Bulletin of the Marx Memorial Library

EARLY PAMPHLETS AT MARX HOUSE

Bulletin of the Marx Memorial Library (1961), 20, (1), 6–7.

Abstract

-6Word went round that the jury had retired. Tension mounted in the square. Hopes and fears for their champions rose and fell as the hours passed • • • At last came a dull roar from inside the building; a window opened - a head was thrust out. "Not Guilty!" Then, we are told, pandemonium broke out: the cheers were frantic; strangers grasped hands, kisses were exchanged; and calls for Tom Hardy came from every part of the Green. Hardy, freed, spoke from the steps. In the course of the trial Erskine exposed the employment by the government of informers and provocatGUTswroving how one, in particular, Robert Watt, had worked under the orders of the Home Secretary. The miserable man was repudiated by his masters, prosecuted, and to ensure his silence, hanged. When, a few weeks later, George III drove to the House of Lords to open Parliament, the royal procession was greeted by hoots, hiss6s and groans from more than 200,000 people. Shouts and placards from every side demanded: "Give us peace and bread!", "Down with Pitt!", "No War!", "Down with George!". Stones were thrown, one crashing through the window of the royal carriage and narrowly missing the royal head. The return journey was met with even fiercer demonstrations: the hostile noise was deafening. The Bank suspended payment. The renewed repression that followed these events belongs to another story. But in the valiant history of the forerunners of the Chartist and Socialist movements, this day of November 5th 1794 is one of the bright pages, and Clerkenwell Green the proud scene of it, as of so many other battles of the militant people. Frank Jackson. **** * EARLY PAMPHLETS AT MARX HOUSE Volume 5 of the "Pa.r.lphlets on Socialism" which we began to describB in the last issue of this Bulletin, and which Ca.r.le from the library of Albert Inkpin, begins with a number of pre-1914 publications of the old Socialist Labour Press. Many of them are pamphlets by Daniel De Leon - whose classic phrase, "labour lieutenants of the capitalist class", Lenin in 1920 called "splendid and profoundly true." Such are Two Pages from Roman History, Marx on MalJ.,Qck, Reform or Revolution, The Preamble of the I.W.W., What Menns This Strike? and The Burning uestion of Trade Unionism. There is also a famous pamphlet by Eugene V.Debs, Industrial Unionism 1905 and Socialism, by W.S.McClure (1906). Other once well-known pamphlets reflect the effort· of the Socialists half a century ago to turn the eyes of the workers away from the Tweedled~~-Tweedledee "struggle" then being waged by the Liberals and Tories. Among these are 100 Pills for Tariff Reformers, Lloyd George and Unemployment Insurance (pUblished by the London and District Right to Work Committee, a forerunner of the great unemployed organisation after the first world war), The Remedy for Unemployment by the world-famous scientist and Socialist Alfred Russell Wallace, O.M., and R.B.Suthers, 100 Points For Socialism. The last two were published by the Utopia Press, 44 Worship Street, in later years printers of the Workers Weekly.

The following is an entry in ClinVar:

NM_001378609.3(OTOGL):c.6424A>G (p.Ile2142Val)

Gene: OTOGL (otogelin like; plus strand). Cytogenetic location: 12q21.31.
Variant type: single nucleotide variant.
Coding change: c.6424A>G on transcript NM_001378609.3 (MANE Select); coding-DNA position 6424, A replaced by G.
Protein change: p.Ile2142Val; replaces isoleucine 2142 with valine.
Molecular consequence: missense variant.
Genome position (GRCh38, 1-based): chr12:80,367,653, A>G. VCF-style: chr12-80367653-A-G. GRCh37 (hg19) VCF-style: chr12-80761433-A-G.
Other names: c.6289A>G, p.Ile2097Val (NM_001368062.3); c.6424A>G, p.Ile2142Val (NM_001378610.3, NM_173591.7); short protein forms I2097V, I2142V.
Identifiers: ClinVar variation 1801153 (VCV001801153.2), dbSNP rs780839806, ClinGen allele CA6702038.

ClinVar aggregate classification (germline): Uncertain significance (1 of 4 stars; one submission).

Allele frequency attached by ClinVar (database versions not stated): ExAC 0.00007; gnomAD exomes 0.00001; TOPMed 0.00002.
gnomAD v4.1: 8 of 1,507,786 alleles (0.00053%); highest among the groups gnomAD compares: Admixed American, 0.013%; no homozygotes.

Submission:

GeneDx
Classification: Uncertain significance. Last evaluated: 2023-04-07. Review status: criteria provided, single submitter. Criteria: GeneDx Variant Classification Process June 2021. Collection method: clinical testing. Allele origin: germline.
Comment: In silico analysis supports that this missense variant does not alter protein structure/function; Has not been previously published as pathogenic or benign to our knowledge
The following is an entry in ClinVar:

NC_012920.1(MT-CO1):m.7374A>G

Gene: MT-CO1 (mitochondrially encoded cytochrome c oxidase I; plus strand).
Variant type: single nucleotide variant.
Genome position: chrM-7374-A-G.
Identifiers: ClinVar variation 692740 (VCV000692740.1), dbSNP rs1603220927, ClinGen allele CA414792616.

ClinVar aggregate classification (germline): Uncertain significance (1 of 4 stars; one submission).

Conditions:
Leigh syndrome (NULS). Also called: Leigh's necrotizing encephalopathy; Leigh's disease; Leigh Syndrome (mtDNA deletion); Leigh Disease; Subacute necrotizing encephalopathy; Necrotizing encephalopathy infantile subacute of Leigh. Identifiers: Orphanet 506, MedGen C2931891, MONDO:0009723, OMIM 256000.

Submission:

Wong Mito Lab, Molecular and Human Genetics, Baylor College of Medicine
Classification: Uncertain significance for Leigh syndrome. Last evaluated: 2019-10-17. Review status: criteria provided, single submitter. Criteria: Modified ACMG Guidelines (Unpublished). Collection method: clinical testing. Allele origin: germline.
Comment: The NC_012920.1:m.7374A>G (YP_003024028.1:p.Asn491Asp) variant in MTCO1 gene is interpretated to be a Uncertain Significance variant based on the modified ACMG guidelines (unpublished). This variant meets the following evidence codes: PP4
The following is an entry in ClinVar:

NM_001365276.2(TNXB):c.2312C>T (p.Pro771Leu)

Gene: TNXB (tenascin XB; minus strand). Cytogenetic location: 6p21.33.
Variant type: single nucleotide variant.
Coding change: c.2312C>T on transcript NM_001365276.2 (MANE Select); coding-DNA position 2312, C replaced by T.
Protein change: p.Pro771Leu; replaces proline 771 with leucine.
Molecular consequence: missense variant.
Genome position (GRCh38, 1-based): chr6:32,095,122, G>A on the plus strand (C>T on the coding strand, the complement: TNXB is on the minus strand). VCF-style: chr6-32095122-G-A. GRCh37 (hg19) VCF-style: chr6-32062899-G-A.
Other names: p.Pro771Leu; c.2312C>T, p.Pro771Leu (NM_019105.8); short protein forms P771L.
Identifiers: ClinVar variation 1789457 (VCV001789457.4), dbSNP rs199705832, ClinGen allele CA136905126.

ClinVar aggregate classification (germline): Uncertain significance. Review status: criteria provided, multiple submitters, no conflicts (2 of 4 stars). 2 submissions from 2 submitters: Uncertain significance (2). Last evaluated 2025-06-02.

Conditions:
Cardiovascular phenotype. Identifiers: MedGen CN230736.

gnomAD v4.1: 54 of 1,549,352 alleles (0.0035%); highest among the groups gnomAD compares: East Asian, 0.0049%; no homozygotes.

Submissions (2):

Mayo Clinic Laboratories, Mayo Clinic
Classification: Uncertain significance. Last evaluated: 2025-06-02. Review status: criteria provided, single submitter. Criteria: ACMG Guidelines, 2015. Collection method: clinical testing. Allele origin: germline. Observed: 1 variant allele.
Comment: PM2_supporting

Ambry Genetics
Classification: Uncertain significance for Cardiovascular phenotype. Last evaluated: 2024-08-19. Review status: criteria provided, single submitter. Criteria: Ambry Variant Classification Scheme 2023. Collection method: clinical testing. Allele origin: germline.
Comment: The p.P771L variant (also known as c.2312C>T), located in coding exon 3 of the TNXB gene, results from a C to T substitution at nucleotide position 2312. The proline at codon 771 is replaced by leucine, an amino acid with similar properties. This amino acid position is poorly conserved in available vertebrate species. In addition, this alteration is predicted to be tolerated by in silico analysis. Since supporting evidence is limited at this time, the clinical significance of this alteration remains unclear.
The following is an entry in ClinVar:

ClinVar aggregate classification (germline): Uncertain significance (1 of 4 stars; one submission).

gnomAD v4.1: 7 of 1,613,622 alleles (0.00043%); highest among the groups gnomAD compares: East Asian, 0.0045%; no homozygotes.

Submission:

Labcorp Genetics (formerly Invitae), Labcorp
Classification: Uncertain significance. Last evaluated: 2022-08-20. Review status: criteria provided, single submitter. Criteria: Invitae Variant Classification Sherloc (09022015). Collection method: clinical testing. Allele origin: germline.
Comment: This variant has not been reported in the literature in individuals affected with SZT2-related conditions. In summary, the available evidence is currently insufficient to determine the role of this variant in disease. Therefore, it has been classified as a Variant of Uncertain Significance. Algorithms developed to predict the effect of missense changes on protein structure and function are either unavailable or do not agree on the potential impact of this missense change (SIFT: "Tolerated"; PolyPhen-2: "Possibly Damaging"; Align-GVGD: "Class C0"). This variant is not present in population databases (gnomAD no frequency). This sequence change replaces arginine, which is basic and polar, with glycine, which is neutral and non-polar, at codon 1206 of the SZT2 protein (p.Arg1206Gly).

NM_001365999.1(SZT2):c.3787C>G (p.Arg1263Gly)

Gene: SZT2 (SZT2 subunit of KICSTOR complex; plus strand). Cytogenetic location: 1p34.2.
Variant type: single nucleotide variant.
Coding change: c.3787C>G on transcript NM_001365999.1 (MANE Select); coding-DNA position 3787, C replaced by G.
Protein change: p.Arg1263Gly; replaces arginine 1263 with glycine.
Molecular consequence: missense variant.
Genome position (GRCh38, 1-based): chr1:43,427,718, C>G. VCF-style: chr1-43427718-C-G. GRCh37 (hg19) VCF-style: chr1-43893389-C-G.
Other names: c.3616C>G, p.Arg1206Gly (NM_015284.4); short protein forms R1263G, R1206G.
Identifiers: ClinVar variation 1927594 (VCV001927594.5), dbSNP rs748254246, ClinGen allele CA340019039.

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A.R.